Max Raines hasn’t been successful in love or careers, but that’s about to change. Each morning, an enchanting goddess waits for the same bus he takes to work. She’s everything he’s ever dreamed of. Unfortunately, she wants nothing to do with him.
A local singles club provides Max with easy hookups, but taking advantage of lonely women doesn’t sit well with him. He would stop going, but as luck would have it, the apple of his eye coordinates the club meetings.
Max turns on a sense of charm he never knew he had and takes a deep inward look for the esoteric key to her recognition. With a lot of perseverance and a little luck, the dainty damsel Tonya turns his way. Once she does, Max is in for the ride of his life—sexually and spiritually. Tonya is known in certain circles as The Expediter for good reason.
Monday morning, Max rolled out of bed and looked through the blinds at his busted open rear window. He’d already made an appointment to have it fixed while he was at work, but it meant once again taking the bus. He had no intention of engaging the snobbish blonde reigning over the bus stop, no matter how enthralling he knew she would look. It was a losing campaign. He stepped out of the shower and poured a cup of coffee, unable to shake the feeling that the walls of his immediate future were closing in.
Mingling Singles had provided him four nights of lust-driven passion, but they came at a price. He hoped Cindy would eventually find Mr. Right, but it wasn’t going to be him, and he had too many problems of his own to worry about her. Marlo and Shantay were bad choices from the start, and Susan was a disaster waiting for a victim.
Ian wasn’t to blame for setting him up. If the game was getting laid, Max was four for three on meeting nights. But sooner or later, he would have to choose a partner and graduate, or his prospects would dry up. At that point, he’d need to make his own luck or be thrown to the cougars prowling the back tables—whatever that entailed.
Deep down, he had hoped to find a gal with a somewhat open mind toward sexuality, but the events of the last few weeks were making him afraid to look for one. The one thing the standoffish beauty at the bus stop showed him in spades was that the perfect woman didn’t exist. Stepping out the door, he checked his watch and hurried toward the coffee shop.
Ten minutes later, he arrived at the bus stop with two coffees in his hand. “Don’t worry,” he boasted to the reticent blonde. “I didn’t get one for you.”
“Uh huh,” she responded in a dismissive grunt as she dug through a notebook, rolling a pen on her bottom lip. She periodically scratched items off or wrote in the margins, ignoring him as she went about her task. Her phone chimed in the pocket of her denim jacket. Pulling it out, she smiled and tapped the screen. “Hey!” she cheered in a sing-song voice. “I was just thinking about you.”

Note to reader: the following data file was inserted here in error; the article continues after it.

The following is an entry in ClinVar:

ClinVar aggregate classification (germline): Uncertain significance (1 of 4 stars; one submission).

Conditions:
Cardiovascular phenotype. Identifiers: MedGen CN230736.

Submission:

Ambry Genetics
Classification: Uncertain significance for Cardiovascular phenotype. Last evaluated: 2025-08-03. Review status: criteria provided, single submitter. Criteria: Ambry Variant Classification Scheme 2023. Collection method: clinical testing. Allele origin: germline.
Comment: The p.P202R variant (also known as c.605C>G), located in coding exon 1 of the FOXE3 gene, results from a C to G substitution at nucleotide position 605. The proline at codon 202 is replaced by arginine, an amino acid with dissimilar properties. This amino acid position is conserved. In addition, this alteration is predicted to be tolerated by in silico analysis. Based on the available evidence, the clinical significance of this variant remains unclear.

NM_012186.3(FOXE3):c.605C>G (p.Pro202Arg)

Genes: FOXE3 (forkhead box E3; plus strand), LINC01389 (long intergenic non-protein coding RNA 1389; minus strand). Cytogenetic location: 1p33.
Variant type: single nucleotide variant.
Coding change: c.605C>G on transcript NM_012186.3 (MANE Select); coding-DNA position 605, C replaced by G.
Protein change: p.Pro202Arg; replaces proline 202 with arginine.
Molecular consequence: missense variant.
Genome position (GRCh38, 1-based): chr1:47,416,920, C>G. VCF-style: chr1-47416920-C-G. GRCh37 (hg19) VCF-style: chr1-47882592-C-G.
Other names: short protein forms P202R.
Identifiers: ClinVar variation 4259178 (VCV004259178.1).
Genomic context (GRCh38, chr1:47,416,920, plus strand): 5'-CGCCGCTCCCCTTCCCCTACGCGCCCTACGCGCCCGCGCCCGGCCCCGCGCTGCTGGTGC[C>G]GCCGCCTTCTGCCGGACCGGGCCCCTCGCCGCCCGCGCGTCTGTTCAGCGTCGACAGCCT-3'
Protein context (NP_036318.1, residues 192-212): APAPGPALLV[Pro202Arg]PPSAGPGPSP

Max’s heart sank as she crossed her legs and pulled the classy bowed pump off her stocking-covered heel. He watched it dangle from her toes as a male voice murmured inaudibly through the phone. Her smile fell flat as she blinked a few times and lowered her head. She turned away from him and bowed her head lower. “Yeah,” she acknowledged as her sweet voice dropped to a crackle. “That’s fine. I need to go. The bus just pulled up.”
Staring straight ahead, Max heard her sniffle as she rifled through her purse. When she dropped it on the bench and brought her sleeve to her eyes, he set down a coffee, reached into his pocket, and dangled a handkerchief. “Never been used,” he offered without looking at her. “I just bought a pack...been a bit weepy myself as of late.”
“Thanks,” she tendered politely, taking it from his hand. She removed her eyeglasses and set them on the bench between them, dabbing her cheeks.
Max’s gaze locked on the spectacles, stamping him stiff with awestruck paralysis. Through those oracles, he realized, the eyes of the flaxen goddess scrutinized and construed the world around her. Her every interpretation of the visible spectrum had to pass through their crystal lenses before glinting into the black dots of her pupils to be blessed by her thoughts. No clandestine weaponry could match such power, he thought to himself.
He realized in the next instant he was wrong as the frying-pan blackness of her unfocused gaze peered at him, unguarded by the limpid sentinels. She was all the more beautiful—divinity uncloaked in the bright sunshine of a clear October morning. He inhaled in short, rapid increments, holding his breath as he finally drew it all in. A rogue tear tickled his cheek as it escaped the corner of his eye.
“Do you need it back?” she asked.
Holding forth another, he uttered, “Let’s trade,”
The briefest of smiles crossed her glossy lips. “You’re a character,” she peeped, wiping her eyes again.
Max looked up the road to see the bus rounding the curve a quarter mile away. He kept his thoughts to himself, quietly gathering his composure. The bus pulled to the curb a minute later. Max stood as the door opened, but waited on the sidewalk and let the broken-winged angel board first. She did so with a slight nod of gratitude. Stepping onto the bus, he held forth a coffee toward the driver with a chivalrous grin. “Keep it,” she quipped. “All of a sudden everyone’s buyin’ me coffee. A damn donut would be nice once in a while.”
“I’ll have it,” said a gravelly voice. An old woman in the front seat extended her hand. Max smiled and handed it to her, peeking to see if his crush was watching. She wasn’t.